when leaning in further isn’t the answer
The wise rest at least as hard as they work.
No matter how hard you push yourself, there comes a time when you hit a wall. Either you’ve lost interest and excitement in your project, or you’re just exhausted by the work.
Empathy and good humour are in short supply. You zone out, even during your leisure time. You’ve been running too hard for too long, and now your tank is empty and you’re running on fumes.
You simply don’t care anymore. Welcome to burnout.
We’ve all seen it in others. The dead eyes of the caring professional, the weary voice of the call centre operative, or the resigned indifference of a mother with young children all have the same flat emotional tone. It’s as though such people are hollow, all their colours washed out. They have no spark.
You put the way you feel down to stress or fatigue. While these obviously play a part, burnout goes deeper than that.
Every Day The Same
Burnout often has as much boredom in it as exhaustion.
Ingrid Fetell Lee
When you’re burnt out every day is just more of the same.
Your life is like Groundhog Day, endlessly repeating except that unlike Bill Murray’s character, there’s no way to escape the loop. Low intellectual challenge combined with high physical or emotional challenge is a recipe for discontent.
Physical challenge can come in the form of long hours, hard manual labour, or lack of rest. Emotional challenge is dealing with other people’s emotions, absorbing rudeness or abuse, and repressing your natural responses. In the case of sectors such as retail and hospitality, the requirement to do all this while smiling is an added layer of stress.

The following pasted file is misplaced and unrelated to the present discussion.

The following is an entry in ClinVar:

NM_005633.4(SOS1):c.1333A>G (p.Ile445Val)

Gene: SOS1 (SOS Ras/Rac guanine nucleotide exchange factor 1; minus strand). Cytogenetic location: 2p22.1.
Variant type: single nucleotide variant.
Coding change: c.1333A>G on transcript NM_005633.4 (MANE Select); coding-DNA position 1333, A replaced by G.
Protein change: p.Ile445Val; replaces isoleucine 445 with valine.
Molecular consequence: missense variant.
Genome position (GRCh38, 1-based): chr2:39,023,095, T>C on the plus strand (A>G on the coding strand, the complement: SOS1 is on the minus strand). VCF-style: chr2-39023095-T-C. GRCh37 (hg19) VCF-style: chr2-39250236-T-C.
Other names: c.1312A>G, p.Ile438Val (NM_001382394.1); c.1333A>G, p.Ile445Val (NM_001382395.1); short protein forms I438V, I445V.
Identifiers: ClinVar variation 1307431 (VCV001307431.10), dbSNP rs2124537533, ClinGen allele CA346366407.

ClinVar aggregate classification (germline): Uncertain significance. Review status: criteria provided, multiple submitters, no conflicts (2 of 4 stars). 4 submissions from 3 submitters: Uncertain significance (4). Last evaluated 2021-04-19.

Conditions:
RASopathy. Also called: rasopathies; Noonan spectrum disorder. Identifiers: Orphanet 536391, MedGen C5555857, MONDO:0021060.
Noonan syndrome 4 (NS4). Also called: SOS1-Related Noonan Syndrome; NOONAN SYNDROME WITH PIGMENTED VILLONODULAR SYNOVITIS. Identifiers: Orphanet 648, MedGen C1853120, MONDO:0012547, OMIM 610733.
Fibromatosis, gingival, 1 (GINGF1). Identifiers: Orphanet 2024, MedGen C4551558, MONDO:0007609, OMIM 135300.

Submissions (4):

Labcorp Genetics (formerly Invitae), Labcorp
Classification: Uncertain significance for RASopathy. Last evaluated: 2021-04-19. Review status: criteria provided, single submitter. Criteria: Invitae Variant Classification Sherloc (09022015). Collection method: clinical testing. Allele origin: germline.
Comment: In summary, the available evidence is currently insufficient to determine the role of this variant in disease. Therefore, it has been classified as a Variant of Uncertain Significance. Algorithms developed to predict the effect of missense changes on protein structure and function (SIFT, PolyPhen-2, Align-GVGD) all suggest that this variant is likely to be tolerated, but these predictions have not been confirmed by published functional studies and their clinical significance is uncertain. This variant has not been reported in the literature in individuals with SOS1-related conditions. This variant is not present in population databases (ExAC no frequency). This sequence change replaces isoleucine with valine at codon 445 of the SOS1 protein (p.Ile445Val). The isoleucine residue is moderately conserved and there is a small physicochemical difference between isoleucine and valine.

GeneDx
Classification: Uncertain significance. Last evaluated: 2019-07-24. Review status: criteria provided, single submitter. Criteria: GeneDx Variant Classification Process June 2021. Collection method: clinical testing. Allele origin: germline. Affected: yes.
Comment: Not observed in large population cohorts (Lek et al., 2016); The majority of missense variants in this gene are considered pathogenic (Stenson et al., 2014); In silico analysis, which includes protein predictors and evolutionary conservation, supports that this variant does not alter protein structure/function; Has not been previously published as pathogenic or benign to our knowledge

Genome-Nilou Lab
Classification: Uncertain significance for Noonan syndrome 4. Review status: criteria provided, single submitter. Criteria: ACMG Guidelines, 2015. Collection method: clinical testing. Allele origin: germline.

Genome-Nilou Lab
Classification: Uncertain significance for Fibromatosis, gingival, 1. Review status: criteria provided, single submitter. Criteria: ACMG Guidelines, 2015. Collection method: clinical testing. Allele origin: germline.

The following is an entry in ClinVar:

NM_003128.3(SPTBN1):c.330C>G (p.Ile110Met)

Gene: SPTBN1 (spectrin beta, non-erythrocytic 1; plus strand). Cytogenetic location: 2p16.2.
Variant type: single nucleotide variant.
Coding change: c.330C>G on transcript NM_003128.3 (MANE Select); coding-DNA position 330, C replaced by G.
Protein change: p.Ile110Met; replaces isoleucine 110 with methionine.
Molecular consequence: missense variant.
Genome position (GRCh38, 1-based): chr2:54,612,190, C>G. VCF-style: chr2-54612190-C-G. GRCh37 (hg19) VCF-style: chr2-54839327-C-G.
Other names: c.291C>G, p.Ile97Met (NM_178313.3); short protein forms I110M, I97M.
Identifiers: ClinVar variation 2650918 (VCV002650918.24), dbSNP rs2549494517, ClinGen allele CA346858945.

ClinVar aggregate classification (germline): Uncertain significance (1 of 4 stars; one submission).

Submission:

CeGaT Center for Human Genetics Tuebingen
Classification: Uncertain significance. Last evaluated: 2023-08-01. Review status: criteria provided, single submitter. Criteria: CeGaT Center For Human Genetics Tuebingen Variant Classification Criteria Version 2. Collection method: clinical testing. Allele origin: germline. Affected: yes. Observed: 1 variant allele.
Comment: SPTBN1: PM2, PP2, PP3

Maybe it’s the extra self-imposed load of writing or a side hustle that’s drained your tanks. You can barely muster a smile. Nothing you do makes a difference and you can’t bear another day. All your emotions are blunted except anger, ranging from mild irritation to full blown fury. Everyone frustrates you, which is anger in another guise.
Emotional energy is like money. Each day we have a finite amount to spend. If you’re a millionaire, you can afford to give to anyone who asks. But when you’re down to your last pound, even a request for 50 pence is too much. You just don’t have it, and you lash out at the tiniest demand.
How can you be creative in this situation?
Nothing From Nothing
Creating the culture of burnout is opposite to creating a culture of sustainable creativity.
We are all creative, but for some of us it’s a defining pursuit. A burnt out bricklayer can still build a wall, even if quality suffers. A burnt out creative loses inspiration and motivation. Their output dwindles and dries up, and the impact on their livelihood is matched only by that on their psyche as they start to question their identity.
It turns out you can’t make something from nothing.
Many occupations and professions have a culture of long hours. Smartphones in every pocket are a modern marvel that chains us to email and therefore work. And that’s before we consider social media and the stress of a hyperconnected world.
If you recognise yourself here, maybe it’s time to take a breath.
Rekindling The Flame
Time spent in nature is the most cost-effective and powerful way to counteract the burnout and sort of depression that we feel when we sit in front of a computer all day.
Once you’ve determined that burnout is your problem, it’s time to fix it. The term “work” means the totality of your non-leisure activities, paid and unpaid.
Try some or all of the following.
Take a moment in a busy day. Close your eyes, blow out all the air in your lungs. Let your stomach sag and relax. Take a short breath in and blow it out slowly, repeat five times. Rest your eyes by looking at something distant. If that’s not possible, find a picture of mountains or a lake online and examine that. Breathe.